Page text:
The Department of Justice told former FBI Deputy Director Andrew McCabe it would not pursue charges against him in an announcement Friday.
McCabe said that he still expects to remain a target of President Donald Trump’s “maniacal rage.”
Per Hot Air:
Two points up front in light of this post a few hours ago. One: The president’s going to have a fit, to put it mildly. WaPo reported yesterday that the new DOJ recommendations of light sentences for Mike Flynn and Roger Stone aren’t nearly as important to him as seeing political enemies like James Comey and Andrew McCabe prosecuted. He was irate when no charges were filed against Comey; he’ll be climbing the walls watching McCabe skate too. But like I said in the earlier post, there’s only so much Bill Barr can do with the evidence he has. No doubt he’s willing, maybe even eager, to haul Trump’s antagonists into court. (He’s the patron saint of the Durham investigation, isn’t he?) But if he doesn’t think a conviction’s possible, he’s stuck.
Which brings us to the other point. Does this explain Barr’s sudden eagerness to intervene in the sentencing of Flynn and Stone? He must have had some inkling over the past few weeks that McCabe wouldn’t be charged before today’s announcement made it official. He knew what Trump’s reaction would be. He may have feared, not incorrectly, that his job would suddenly be in peril when the news broke, with Trump lambasting him on Twitter a la Jeff Sessions as an AG who just couldn’t deliver what the president wanted of him. Maybe he tried to get out in front of his problem by wading into the Flynn and Stone cases, hoping that a turn towards leniency for them by the DOJ would soften the blow to Trump once he heard the news about McCabe getting off.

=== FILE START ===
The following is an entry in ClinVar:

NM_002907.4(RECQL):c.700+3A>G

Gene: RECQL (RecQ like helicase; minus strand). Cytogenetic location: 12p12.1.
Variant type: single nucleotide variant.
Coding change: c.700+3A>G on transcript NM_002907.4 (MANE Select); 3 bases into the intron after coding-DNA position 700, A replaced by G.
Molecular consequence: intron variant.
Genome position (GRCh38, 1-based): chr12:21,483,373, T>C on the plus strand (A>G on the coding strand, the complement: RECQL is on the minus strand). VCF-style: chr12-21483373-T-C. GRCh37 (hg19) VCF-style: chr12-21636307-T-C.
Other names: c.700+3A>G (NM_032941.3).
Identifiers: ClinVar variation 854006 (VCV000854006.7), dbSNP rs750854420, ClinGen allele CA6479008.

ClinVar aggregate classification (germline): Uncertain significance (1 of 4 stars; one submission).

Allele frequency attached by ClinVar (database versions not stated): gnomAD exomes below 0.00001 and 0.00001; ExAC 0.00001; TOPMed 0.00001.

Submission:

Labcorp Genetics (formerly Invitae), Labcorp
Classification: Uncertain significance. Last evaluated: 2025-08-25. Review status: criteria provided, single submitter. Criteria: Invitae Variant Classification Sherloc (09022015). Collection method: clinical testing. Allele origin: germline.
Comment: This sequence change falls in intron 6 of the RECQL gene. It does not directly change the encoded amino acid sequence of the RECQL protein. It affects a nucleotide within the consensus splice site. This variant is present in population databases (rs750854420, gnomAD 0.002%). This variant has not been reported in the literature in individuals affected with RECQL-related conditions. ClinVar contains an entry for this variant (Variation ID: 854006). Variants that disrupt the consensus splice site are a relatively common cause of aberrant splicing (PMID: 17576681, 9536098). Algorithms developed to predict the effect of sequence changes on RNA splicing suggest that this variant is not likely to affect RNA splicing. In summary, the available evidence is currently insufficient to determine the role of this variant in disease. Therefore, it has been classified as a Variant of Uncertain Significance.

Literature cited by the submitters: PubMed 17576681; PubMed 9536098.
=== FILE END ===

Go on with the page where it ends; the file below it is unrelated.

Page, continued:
I don’t think it’s going to soften it much.
What happened here, exactly? Could it be that Jessie Liu, the now-departed former U.S. Attorney of the D.C. office that investigated McCabe, was somehow in his corner? No, not according to the NYT: They reported back in September that she and her deputies all recommended charges against McCabe, even after his lawyers met with them and pleaded their case for why none should be filed. Another wrinkle is the fact that a grand jury was called in this case and convened more than once, although there was an odd months-long gap between sessions last year. DOJ lawyers informed McCabe’s attorneys last fall that he should expect to be charged, something prosecutors usually say right before an indictment is issued. But … no indictment followed this time. Legal observers were left scratching their heads at the time at reports that the grand jury had met again and nothing had happened. McCabe’s lawyers heard through the grapevine that they had refused to hand down an indictment — an all but unhead-of occurrence — and wrote to Liu in September asking for confirmation: